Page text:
Bras do not have any role in breast cancer, American researchers reveal.
The study on more than 1,000 breast cancer patients in Seattle found no risk associated with wearing bras, irrespective of the total time they were worn in a day, type of bras a woman used or the age she started wearing bras.
"Our study found no evidence that wearing a bra increases a woman's risk for breast cancer," Lu Chen, a researcher in the Public Health Sciences Division at Fred Hutchinson Cancer Research Center, said in a statement. "The risk was similar no matter how many hours per day women wore a bra, whether they wore a bra with underwire, or at what age they began wearing a bra."
For the study, researchers interviewed nearly 1,044 women, aged between 55 and 74, who were diagnosed with either invasive ductal carcinoma (IDC) or invasive lobular carcinoma (ILC), between 2000 and 2004. Women provided information about prevalence of breast cancer in the family, demographics, reproductive details and their bra wearing habits. Researchers also interviewed 469 women without breast cancer.
At the end of the study, researchers couldn't find any link between the deadly disease and bras. The findings back expert opinion. The NHS UK, said that underwired bras are safe for women and noted: "Women need not be concerned about wearing any type of bra."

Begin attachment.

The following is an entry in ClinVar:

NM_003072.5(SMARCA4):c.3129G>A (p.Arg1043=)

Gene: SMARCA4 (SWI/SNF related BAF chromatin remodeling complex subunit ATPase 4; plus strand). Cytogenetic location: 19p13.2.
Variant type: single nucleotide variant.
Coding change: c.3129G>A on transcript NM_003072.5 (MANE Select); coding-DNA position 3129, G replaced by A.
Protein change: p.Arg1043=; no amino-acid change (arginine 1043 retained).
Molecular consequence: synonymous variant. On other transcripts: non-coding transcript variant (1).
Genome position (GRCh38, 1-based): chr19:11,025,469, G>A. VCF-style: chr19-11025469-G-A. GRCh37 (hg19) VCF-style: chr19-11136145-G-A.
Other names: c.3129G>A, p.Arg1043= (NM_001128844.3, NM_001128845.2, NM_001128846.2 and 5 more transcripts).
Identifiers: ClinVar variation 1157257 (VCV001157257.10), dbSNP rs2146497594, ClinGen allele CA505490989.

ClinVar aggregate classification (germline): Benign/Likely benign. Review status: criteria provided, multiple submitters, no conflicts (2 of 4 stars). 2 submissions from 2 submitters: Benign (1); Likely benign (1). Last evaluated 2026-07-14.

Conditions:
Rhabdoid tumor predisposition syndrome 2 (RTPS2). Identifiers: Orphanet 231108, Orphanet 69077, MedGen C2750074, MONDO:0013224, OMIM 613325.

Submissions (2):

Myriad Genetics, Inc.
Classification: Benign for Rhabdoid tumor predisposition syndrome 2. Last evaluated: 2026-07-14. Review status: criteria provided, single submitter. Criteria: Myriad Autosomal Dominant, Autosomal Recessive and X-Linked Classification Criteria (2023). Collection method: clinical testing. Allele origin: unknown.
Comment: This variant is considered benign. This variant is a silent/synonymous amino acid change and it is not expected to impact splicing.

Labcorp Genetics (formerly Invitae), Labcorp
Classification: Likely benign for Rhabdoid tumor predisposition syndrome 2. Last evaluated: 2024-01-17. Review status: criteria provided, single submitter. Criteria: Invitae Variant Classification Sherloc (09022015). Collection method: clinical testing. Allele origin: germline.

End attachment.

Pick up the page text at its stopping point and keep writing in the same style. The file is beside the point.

However, the new findings reported in the journal Cancer Epidemiology, Biomarkers & Prevention contradict countless studies that have exposed hidden risk associated with excess use of bras.
The so-called bra scare started with a 1995 book titled "Dressed to Kill." Bra use interferes with disposal of lymphatic fluid and increases the risk of the toxins getting dumped in breast tissues, according to authors Sydney Ross Singer and Soma Grismaijer. The authors studied 4,000 women and found that women who wore bras the whole day (24 hours), had three out of four chances of developing breast cancer than others, Mercola.com reported.
A study released in May found that regular use of cleavage enhancing bras placed women at higher risk of breast cancer. The tightening under wired bras can leave a negative effect on breast tissues and lymphatic system, according to the study published in the online edition of the European Institute of Oncology's journal. Researchers also found that shaving and excess use of deodorants also posed similar health risk to women.